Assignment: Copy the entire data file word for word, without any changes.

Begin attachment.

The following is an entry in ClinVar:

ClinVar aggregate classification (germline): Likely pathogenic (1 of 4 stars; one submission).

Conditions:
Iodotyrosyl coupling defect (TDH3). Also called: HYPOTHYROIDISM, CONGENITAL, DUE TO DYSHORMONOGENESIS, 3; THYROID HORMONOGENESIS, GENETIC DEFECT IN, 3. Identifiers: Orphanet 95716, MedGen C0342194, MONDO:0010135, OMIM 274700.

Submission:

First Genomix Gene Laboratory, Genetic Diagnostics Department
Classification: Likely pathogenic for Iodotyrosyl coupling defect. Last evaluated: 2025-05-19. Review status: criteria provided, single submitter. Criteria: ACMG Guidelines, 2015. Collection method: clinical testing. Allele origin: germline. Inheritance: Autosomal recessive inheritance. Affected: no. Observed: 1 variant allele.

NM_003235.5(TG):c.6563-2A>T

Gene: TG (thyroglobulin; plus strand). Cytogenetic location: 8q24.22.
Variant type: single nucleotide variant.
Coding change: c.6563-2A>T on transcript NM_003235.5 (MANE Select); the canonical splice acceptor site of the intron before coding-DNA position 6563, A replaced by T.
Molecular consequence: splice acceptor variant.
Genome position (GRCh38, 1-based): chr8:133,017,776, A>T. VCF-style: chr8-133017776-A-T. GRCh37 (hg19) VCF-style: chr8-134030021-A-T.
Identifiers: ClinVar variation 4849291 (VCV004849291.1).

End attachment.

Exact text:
The following is an entry in ClinVar:

ClinVar aggregate classification (germline): Likely pathogenic (1 of 4 stars; one submission).

Conditions:
Iodotyrosyl coupling defect (TDH3). Also called: HYPOTHYROIDISM, CONGENITAL, DUE TO DYSHORMONOGENESIS, 3; THYROID HORMONOGENESIS, GENETIC DEFECT IN, 3. Identifiers: Orphanet 95716, MedGen C0342194, MONDO:0010135, OMIM 274700.

Submission:

First Genomix Gene Laboratory, Genetic Diagnostics Department
Classification: Likely pathogenic for Iodotyrosyl coupling defect. Last evaluated: 2025-05-19. Review status: criteria provided, single submitter. Criteria: ACMG Guidelines, 2015. Collection method: clinical testing. Allele origin: germline. Inheritance: Autosomal recessive inheritance. Affected: no. Observed: 1 variant allele.

NM_003235.5(TG):c.6563-2A>T

Gene: TG (thyroglobulin; plus strand). Cytogenetic location: 8q24.22.
Variant type: single nucleotide variant.
Coding change: c.6563-2A>T on transcript NM_003235.5 (MANE Select); the canonical splice acceptor site of the intron before coding-DNA position 6563, A replaced by T.
Molecular consequence: splice acceptor variant.
Genome position (GRCh38, 1-based): chr8:133,017,776, A>T. VCF-style: chr8-133017776-A-T. GRCh37 (hg19) VCF-style: chr8-134030021-A-T.
Identifiers: ClinVar variation 4849291 (VCV004849291.1).